Interview with David R. Beshears

When did you first start writing?
I was in the sixth grade. San Andreas school in Pacifica, California, the late 60s. Our teacher would write all of the day’s assignments on the blackboard, and each table of six students would work together to get through them. When finished, you went to the back of the room where each student had a card, green on one side, red on the other. You turned your card from red to green and spent the rest of the day working on extra credit.

One day I chose to write a short story. The next day, my teacher handed me a theme book. She said from that day forward my only extra credit was to fill that theme book with stories. How cool was that? Every day my extra credit time was spent writing in that theme book.

We moved away about halfway through the sixth grade; never saw that teacher again… or that theme book.
Do you remember the first story you ever read, and the impact it had on you?
I started reading at a very young age. I vividly remember picking up an old paperback of War of the Worlds. My mother said I was seven, and that sounds about right. What I remember was the great cover. A Martian ship on metal tripod legs. Being that I was only seven, I didn’t get any of Wells’ religious and political philosophizing. To me it was just about a guy wandering the landscape during the alien invasion.

I was about eleven or twelve when I started buying books through Scholastic Book Services at school. A lot of them. That’s where my allowance went. I was drawn to books that took me out of the ordinary. Two that I remember distinctly were “The Ghost of Dibble Hollow” and “The Forgotten Door”.
Do you remember the first story you ever wrote?
The first fully developed story I ever wrote was called “Michael”. I was twelve. It was about a kid who would sneak off to a shack in the woods every day, where he was working on some fantastical machine. Then one day he didn’t come home. After a few days, his family and his teachers began noticing something odd. Things related to Michael started disappearing. Little things at first, like clothes and belongings… then his name vanished from the class attendance book; it all grew more and more bizarre till one day his mom stepped into the hallway and his bedroom door was gone.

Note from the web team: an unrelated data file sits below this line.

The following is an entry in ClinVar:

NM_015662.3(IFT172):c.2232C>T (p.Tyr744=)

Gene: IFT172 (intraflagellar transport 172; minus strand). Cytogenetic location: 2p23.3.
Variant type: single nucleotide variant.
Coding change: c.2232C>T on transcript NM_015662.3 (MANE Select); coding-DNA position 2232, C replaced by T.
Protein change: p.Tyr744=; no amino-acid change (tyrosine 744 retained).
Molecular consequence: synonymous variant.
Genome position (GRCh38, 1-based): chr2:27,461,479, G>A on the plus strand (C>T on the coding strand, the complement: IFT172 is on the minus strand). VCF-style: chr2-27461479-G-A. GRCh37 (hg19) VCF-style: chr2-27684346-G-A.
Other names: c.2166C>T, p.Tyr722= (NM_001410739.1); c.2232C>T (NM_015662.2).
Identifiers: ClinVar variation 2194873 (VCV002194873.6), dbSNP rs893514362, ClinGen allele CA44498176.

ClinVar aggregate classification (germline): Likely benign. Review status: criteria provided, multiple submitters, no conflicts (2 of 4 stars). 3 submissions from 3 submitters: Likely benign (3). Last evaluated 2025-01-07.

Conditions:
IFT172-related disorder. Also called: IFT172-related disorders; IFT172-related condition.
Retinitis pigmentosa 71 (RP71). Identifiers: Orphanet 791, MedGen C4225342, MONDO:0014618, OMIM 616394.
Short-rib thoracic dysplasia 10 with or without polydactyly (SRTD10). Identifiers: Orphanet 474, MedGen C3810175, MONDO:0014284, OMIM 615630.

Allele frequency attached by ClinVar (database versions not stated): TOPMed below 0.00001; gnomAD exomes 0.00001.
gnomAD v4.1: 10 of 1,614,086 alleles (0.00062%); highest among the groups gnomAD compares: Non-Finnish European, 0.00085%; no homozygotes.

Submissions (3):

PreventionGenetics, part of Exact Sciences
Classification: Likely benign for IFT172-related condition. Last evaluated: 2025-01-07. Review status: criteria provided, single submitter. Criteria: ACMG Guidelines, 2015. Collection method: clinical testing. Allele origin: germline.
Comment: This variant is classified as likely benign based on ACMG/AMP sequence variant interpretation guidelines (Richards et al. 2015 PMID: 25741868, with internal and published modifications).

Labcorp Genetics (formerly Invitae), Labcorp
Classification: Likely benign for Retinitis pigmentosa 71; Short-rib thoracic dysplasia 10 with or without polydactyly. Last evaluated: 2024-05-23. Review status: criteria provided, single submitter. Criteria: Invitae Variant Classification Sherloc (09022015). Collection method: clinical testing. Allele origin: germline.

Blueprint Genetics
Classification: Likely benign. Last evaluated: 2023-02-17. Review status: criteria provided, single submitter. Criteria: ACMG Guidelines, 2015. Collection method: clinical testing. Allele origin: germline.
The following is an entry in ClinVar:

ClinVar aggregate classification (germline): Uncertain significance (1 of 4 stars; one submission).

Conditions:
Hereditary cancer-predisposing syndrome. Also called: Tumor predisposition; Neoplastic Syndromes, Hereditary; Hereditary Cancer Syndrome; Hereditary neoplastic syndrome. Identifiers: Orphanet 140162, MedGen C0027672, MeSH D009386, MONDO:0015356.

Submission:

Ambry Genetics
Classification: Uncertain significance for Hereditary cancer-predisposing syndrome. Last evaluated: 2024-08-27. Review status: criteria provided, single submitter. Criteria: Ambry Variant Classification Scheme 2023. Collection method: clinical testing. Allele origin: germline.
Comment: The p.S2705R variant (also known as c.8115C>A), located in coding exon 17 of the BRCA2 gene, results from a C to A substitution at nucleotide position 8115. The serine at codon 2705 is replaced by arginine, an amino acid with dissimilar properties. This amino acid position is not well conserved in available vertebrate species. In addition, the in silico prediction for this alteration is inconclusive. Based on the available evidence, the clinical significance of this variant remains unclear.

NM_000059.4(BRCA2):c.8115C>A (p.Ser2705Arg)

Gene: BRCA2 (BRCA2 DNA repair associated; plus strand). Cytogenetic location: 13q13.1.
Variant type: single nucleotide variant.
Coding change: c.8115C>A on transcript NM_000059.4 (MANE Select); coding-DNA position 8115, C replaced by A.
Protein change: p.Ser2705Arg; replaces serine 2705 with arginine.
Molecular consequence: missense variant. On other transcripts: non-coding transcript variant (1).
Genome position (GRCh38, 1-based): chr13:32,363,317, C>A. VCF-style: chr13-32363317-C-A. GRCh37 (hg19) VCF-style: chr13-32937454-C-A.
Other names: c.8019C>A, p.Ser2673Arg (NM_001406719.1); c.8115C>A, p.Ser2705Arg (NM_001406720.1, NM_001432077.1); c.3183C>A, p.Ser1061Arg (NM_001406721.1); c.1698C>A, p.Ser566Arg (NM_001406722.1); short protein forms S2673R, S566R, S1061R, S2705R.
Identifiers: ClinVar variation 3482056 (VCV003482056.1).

My writing, like my reading, has always been about taking me out of the ordinary, away from the day-to-day… I want to go out there…
What are you working on next?
I have a number of projects in development.

I’m in the middle of the Black Tower serial, a series of thirteen short novellas based on my television pilot and series bible; new episode every four or five weeks out to the end of 2014.

I’m in early development of the second book in the Prince of the Frontier Worlds series. This is the follow-up to Shipwreck on ShadowWorld. I’m developing the screenplay parallel to the young adult novella.

I’m deep into the final book in the Shylmahn trilogy, and I have two other screenplays in early stages of development, a feature and a miniseries.
Who are your favorite authors?
Growing up, there was Brian Aldiss, John Christopher, John Wyndham; I was big on the British science fiction writers back then. I really went in for those books where something bad happened to the Earth, and how do ordinary people with it. That concept has been a major influence on my own writing.
What are your five favorite books, and why?
Other than my own work, the books that come to mind are all from the past: Dune, Greybeard, No Blade of Grass, Day of the Triffids, and for something completely different, Watership Down.